Jason High fought around the world, picking up wins in Japan, Guatemala, Canada, and the good ol’ US of A over the course of his career, beating the likes of Hayato Sakurai, Jordan Mein, and Andre Galvao along the way. But there was something about getting a victory in the organization that had the letters U-F-C that eluded him in two tries against Charlie Brenneman and Erick Silva.
“I knew I can win at this level,” said High. “The most frustrating thing was going in there after having training camps and doing well, and just not performing. That was the main thing that bothered me.”
But in August, he put those UFC demons to rest, submitting James Head in the first round to finally get his first Octagon victory. In typically low-key fashion, “The Kansas City Bandit” is happy about the win, but not making it like his work here is done yet.
“It’s just nice to get in and get out quick,” he said of the win, which lifted his pro record to 18-4. “It really was nice to kind of get that monkey off my back, but after I got over that, it’s just like any other win, and you get ready for the next one. But it definitely felt good.”
What the victory did was keep High’s UFC career alive, as well as allow him to get started on a new stretch like the seven-fight winning streak he put together after the 2010 loss to Brenneman. This time though, he’s getting ready for fights with a new attitude when it comes to his training regimen.
“After the Silva fight I did change a few things,” said the 32-year-old. “I started to get a little bit more rest because I think I was running my body into the ground a little bit, so that’s one of the main things I changed. But everything else, I’m still trying to get better everywhere and I’m still working hard, but I’m trying to rest as hard as I work now.”
Rest hard? That’s an interesting concept.
“You try to get good sleep at night, as many hours as you can get, recovering right, eating right, and it’s really important,” High explains. “I read somewhere that your workouts should be planned around your recovery, and not the other way around. The Brenneman fight and the Silva fight, I got into these modes where I was working out all the time and overworking myself basically. Especially with the Brenneman fight, I was like ‘I’m in the UFC, let’s pick it up.’ And I was just doing too much. Same thing with the Silva fight, I was just running myself into the ground.”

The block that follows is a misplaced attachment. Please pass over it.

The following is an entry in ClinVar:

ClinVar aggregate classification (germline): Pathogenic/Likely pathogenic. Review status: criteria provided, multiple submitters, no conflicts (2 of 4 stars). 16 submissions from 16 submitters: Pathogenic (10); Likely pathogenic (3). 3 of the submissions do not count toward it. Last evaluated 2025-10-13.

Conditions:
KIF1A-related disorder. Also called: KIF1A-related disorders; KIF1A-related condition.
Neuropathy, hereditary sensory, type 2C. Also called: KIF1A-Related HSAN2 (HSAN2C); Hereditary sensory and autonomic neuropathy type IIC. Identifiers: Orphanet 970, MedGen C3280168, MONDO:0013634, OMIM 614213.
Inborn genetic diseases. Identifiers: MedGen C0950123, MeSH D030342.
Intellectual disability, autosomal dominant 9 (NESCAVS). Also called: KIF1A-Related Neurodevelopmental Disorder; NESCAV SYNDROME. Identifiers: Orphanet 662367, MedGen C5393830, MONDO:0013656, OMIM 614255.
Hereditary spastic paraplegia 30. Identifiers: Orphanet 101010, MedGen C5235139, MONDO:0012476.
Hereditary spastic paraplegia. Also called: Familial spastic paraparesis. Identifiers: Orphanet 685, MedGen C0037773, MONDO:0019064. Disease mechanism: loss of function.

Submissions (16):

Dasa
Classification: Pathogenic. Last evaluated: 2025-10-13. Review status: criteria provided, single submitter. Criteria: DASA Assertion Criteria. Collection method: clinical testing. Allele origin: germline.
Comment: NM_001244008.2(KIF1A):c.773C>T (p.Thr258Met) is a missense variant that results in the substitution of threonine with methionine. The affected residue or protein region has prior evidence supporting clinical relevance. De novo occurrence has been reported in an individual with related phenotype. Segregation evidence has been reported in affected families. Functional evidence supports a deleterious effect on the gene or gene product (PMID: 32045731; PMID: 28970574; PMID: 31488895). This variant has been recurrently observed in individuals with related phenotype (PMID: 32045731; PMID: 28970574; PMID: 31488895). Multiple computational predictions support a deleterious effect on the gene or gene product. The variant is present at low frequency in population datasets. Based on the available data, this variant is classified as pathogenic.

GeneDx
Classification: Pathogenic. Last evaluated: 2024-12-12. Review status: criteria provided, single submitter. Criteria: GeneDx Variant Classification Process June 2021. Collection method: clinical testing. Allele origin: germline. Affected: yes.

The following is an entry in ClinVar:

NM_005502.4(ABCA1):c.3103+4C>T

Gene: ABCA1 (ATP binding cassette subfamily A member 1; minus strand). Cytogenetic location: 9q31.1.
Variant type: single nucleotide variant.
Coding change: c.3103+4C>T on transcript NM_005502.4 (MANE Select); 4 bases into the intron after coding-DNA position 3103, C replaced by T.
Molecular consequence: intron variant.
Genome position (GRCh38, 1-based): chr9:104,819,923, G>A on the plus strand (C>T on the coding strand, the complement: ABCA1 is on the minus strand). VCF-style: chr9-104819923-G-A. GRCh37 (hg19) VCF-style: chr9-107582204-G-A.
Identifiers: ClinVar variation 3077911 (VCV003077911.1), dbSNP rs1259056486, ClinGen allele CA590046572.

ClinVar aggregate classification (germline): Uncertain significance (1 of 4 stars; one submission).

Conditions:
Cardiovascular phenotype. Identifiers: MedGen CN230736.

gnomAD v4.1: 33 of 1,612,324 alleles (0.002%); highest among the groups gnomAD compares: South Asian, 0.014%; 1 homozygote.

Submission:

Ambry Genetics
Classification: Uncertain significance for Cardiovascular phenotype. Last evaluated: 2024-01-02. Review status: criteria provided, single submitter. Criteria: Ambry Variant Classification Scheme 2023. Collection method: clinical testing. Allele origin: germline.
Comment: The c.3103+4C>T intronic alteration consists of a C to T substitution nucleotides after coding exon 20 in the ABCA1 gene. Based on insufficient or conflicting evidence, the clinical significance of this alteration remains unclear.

In a lot of ways, it’s the wrestler’s mentality – when in doubt, work harder. And for the former University of Nebraska wrestler, this new way of doing things has taken some getting used to.
“It’s difficult still to pull it back a bit and rest a little more because you feel like you’re missing out on some things, but I’ve got to make myself do it and I can see the difference in my workouts everywhere.”
This Saturday, High will be back in the Octagon to face MMA veteran, but UFC debutant, Anthony Lapsley. The 25-5, 2 NC Lapsley has impressed over the years with a ground game that has produced 17 submissions, but with only two fights since 2011, High isn’t too sure what he’ll be seeing on fight night. He is expecting the best version of Lapsley though.
“You can’t really take a guy like that lightly,” he said. “He’s got a lot of experience and a lot of big fight experience fighting tough guys. But he’s kind of a wild card – you don’t know how he’s gonna look or how he’s gonna come out.”
High has a good idea of how he’d like to come out on Saturday in Las Vegas – with a win to end this year and a bright outlook for the next.
“I’m 1-1 so far,” he said of his 2013 campaign. “I’d like to be 2-0 but there’s nothing I can about that now, so I’m trying to finish 2-1 and go into 2014 swinging.”